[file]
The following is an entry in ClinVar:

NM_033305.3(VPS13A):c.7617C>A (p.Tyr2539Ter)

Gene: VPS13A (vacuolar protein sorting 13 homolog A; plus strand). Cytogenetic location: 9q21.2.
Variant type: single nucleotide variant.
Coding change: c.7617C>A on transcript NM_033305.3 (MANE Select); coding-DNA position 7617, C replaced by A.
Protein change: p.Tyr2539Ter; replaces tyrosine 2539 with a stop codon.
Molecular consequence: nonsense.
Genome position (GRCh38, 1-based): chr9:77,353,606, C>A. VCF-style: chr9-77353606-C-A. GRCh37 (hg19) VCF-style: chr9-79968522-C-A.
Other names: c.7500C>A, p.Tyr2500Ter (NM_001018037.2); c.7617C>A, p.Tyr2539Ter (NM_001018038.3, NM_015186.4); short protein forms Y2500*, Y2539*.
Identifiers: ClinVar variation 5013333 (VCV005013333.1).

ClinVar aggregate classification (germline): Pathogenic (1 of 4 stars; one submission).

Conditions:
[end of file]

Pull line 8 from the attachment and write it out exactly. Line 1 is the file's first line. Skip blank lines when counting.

Genome position (GRCh38, 1-based): chr9:77,353,606, C>A. VCF-style: chr9-77353606-C-A. GRCh37 (hg19) VCF-style: chr9-79968522-C-A.